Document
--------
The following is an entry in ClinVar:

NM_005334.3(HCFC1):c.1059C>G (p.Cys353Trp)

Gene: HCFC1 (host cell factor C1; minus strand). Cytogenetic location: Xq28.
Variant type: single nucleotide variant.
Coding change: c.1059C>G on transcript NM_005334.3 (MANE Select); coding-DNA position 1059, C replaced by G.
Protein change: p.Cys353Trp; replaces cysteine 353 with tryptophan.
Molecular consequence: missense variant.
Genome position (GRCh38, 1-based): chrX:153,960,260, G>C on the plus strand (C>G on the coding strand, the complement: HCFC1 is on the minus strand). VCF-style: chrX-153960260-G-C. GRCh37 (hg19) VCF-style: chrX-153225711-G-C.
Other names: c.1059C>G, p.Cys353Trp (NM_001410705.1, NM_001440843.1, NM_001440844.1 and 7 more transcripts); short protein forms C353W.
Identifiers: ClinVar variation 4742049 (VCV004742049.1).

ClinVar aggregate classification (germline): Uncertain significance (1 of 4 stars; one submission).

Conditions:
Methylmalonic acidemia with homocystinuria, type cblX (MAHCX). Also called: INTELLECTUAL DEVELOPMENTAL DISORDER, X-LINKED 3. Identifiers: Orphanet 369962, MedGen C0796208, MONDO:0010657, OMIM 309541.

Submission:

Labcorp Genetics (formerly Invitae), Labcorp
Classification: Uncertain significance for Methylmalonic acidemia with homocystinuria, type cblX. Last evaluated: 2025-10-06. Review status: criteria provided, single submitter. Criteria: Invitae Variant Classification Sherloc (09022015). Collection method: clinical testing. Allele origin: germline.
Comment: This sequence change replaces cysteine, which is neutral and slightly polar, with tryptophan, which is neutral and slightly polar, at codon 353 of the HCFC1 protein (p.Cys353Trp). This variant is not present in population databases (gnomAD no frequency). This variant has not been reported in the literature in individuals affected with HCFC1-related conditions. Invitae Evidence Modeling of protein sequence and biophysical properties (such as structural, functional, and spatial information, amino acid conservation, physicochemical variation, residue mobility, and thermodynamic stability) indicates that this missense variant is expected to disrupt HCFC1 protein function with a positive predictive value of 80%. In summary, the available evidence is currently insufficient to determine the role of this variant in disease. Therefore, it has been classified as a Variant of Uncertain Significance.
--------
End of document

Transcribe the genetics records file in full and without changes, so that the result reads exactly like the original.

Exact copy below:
The following is an entry in ClinVar:

NM_005334.3(HCFC1):c.1059C>G (p.Cys353Trp)

Gene: HCFC1 (host cell factor C1; minus strand). Cytogenetic location: Xq28.
Variant type: single nucleotide variant.
Coding change: c.1059C>G on transcript NM_005334.3 (MANE Select); coding-DNA position 1059, C replaced by G.
Protein change: p.Cys353Trp; replaces cysteine 353 with tryptophan.
Molecular consequence: missense variant.
Genome position (GRCh38, 1-based): chrX:153,960,260, G>C on the plus strand (C>G on the coding strand, the complement: HCFC1 is on the minus strand). VCF-style: chrX-153960260-G-C. GRCh37 (hg19) VCF-style: chrX-153225711-G-C.
Other names: c.1059C>G, p.Cys353Trp (NM_001410705.1, NM_001440843.1, NM_001440844.1 and 7 more transcripts); short protein forms C353W.
Identifiers: ClinVar variation 4742049 (VCV004742049.1).

ClinVar aggregate classification (germline): Uncertain significance (1 of 4 stars; one submission).

Conditions:
Methylmalonic acidemia with homocystinuria, type cblX (MAHCX). Also called: INTELLECTUAL DEVELOPMENTAL DISORDER, X-LINKED 3. Identifiers: Orphanet 369962, MedGen C0796208, MONDO:0010657, OMIM 309541.

Submission:

Labcorp Genetics (formerly Invitae), Labcorp
Classification: Uncertain significance for Methylmalonic acidemia with homocystinuria, type cblX. Last evaluated: 2025-10-06. Review status: criteria provided, single submitter. Criteria: Invitae Variant Classification Sherloc (09022015). Collection method: clinical testing. Allele origin: germline.
Comment: This sequence change replaces cysteine, which is neutral and slightly polar, with tryptophan, which is neutral and slightly polar, at codon 353 of the HCFC1 protein (p.Cys353Trp). This variant is not present in population databases (gnomAD no frequency). This variant has not been reported in the literature in individuals affected with HCFC1-related conditions. Invitae Evidence Modeling of protein sequence and biophysical properties (such as structural, functional, and spatial information, amino acid conservation, physicochemical variation, residue mobility, and thermodynamic stability) indicates that this missense variant is expected to disrupt HCFC1 protein function with a positive predictive value of 80%. In summary, the available evidence is currently insufficient to determine the role of this variant in disease. Therefore, it has been classified as a Variant of Uncertain Significance.